Transient Electronics Dissolve When Triggered

An Iowa State research team led by Reza Montazami is developing "transient materials" and "transient electronics" that can quickly and completely melt away when a trigger is activated. The development could mean that one day you might be able to send out a signal to destroy a lost credit card.To demonstrate that potential, Montazami played a video showing a blue light-emitting diode mounted on a clear polymer composite base with the electrical leads embedded inside. After a drop of water, the base and wiring began to melt away. As the technology develops, Montazami sees more and more potential for the commercial application of transient materials. A medical device, once its job is done, could harmlessly melt away inside a person’s body. A military device could collect and send its data and then disappear, leaving no trace of an intelligence mission. An environmental sensor could collect climate information, then wash away in the rain. SourceAlso: Read other Electronics & Computers tech briefs.

Posted in: News, Defense, Electronic Components, Electronics, Electronics & Computers, Environmental Monitoring, Green Design & Manufacturing, LEDs, Lighting, Composites, Materials, Plastics, Medical, Semiconductors & ICs


Wireless Device Senses Chemical Vapors

A research team at the Georgia Tech Research Institute (GTRI) has developed a small electronic sensing device that can alert users wirelessly to the presence of chemical vapors in the atmosphere. The technology, which could be manufactured using familiar aerosol-jet printing techniques, is aimed at myriad applications in military, commercial, environmental, and healthcare areas.The current design integrates nanotechnology and radio-frequency identification (RFID) capabilities into a small working prototype. An array of sensors uses carbon nanotubes and other nanomaterials to detect specific chemicals, while an RFID integrated circuit informs users about the presence and concentrations of those vapors at a safe distance wirelessly.Because it is based on programmable digital technology, the RFID component can provide greater security, reliability and range – and much smaller size – than earlier sensor designs based on non-programmable analog technology. The present GTRI prototype is 10 centimeters square, but further designs are expected to squeeze a multiple-sensor array and an RFID chip into a one-millimeter-square device printable on paper or on flexible, durable substrates such as liquid crystal polymer.SourceAlso: Learn about Extended-Range Passive RFID and Sensor Tags.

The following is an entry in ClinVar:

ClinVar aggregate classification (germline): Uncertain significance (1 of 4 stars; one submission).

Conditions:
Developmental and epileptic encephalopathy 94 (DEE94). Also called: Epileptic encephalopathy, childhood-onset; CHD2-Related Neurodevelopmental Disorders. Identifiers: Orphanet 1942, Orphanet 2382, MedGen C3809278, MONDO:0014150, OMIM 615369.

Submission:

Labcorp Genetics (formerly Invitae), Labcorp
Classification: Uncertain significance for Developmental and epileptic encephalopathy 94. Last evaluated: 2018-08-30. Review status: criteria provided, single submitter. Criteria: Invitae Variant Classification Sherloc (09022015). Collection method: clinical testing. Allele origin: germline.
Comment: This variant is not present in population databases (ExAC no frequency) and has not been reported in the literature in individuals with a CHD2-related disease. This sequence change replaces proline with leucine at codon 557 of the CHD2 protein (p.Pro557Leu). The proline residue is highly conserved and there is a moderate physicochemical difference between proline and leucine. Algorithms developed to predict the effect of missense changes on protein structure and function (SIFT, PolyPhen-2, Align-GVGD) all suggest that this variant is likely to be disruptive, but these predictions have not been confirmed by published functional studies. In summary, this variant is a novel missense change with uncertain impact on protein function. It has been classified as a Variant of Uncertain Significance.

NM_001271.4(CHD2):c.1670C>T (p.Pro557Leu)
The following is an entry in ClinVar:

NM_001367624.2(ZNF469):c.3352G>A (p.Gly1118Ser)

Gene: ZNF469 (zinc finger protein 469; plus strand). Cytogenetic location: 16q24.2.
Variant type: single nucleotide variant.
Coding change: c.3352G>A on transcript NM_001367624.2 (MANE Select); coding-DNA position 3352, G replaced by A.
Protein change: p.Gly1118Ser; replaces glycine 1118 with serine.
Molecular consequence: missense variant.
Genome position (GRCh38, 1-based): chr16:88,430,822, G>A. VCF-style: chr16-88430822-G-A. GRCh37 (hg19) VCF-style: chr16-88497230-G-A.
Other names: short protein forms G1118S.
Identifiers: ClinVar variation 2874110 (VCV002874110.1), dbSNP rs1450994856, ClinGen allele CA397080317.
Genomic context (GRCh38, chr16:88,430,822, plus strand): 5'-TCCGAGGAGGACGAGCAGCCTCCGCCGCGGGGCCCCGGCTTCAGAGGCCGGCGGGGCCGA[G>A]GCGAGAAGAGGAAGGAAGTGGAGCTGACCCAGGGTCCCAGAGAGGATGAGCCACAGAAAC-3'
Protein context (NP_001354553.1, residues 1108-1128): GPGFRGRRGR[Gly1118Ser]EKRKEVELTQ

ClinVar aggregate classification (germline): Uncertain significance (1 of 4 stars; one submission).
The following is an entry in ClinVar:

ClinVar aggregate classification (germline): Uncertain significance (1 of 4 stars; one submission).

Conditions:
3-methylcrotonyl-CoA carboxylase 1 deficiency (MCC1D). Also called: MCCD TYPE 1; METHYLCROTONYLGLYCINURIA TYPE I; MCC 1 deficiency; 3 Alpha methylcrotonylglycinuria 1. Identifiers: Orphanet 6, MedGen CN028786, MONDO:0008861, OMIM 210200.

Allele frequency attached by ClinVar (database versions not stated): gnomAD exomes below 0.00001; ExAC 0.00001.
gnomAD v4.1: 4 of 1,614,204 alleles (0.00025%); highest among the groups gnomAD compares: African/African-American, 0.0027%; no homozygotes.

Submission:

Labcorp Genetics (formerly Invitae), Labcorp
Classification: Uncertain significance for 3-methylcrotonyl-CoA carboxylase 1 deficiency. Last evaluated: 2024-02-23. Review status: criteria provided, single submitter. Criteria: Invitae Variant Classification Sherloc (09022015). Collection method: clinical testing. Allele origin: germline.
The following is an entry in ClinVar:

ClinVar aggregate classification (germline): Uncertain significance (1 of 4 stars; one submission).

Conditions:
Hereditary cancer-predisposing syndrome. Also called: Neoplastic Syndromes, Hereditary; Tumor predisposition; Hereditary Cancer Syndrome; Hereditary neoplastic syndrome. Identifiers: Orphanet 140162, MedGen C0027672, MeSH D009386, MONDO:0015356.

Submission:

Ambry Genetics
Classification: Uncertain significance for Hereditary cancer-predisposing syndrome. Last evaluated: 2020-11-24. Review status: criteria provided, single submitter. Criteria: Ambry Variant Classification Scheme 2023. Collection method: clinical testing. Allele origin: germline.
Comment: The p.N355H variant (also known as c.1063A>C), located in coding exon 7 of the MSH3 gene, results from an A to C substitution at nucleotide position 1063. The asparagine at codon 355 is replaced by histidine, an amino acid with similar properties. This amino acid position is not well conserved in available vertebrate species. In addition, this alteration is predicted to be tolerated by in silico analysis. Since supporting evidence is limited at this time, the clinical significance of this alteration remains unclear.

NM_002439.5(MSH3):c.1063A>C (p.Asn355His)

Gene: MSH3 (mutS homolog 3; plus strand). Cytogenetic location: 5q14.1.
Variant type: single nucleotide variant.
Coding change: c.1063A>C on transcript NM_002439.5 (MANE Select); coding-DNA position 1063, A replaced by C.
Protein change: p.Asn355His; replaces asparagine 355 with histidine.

Posted in: News, Communications, Wireless, Defense, Electronic Components, Electronics, Electronics & Computers, Environmental Monitoring, Green Design & Manufacturing, Manufacturing & Prototyping, Medical, Nanotechnology, RF & Microwave Electronics, Semiconductors & ICs, Detectors, Sensors


Electron Beam Writer Enables Microfabrication

Integrated electronics could activate prosthetics. The new electron beam writer housed in the cleanroom facility at the Qualcomm Institute, previously the UCSD division of the California Institute of Telecommunications and Information Technology, is important for two major areas of research by Shadi Dayeh, PhD, an electrical and computer engineering professor. He is developing next-generation, nanoscale transistors for integrated electronics. At the same time, he is working to develop neural probes that can extract electrical signals from brain cells and transmit the information to a prosthetic device or computer. To achieve this level of signal extraction or manipulation requires tiny sensors spaced very closely together for the highest resolution and signal acquisition. Enter the new electron beam writer. (See Figure 1)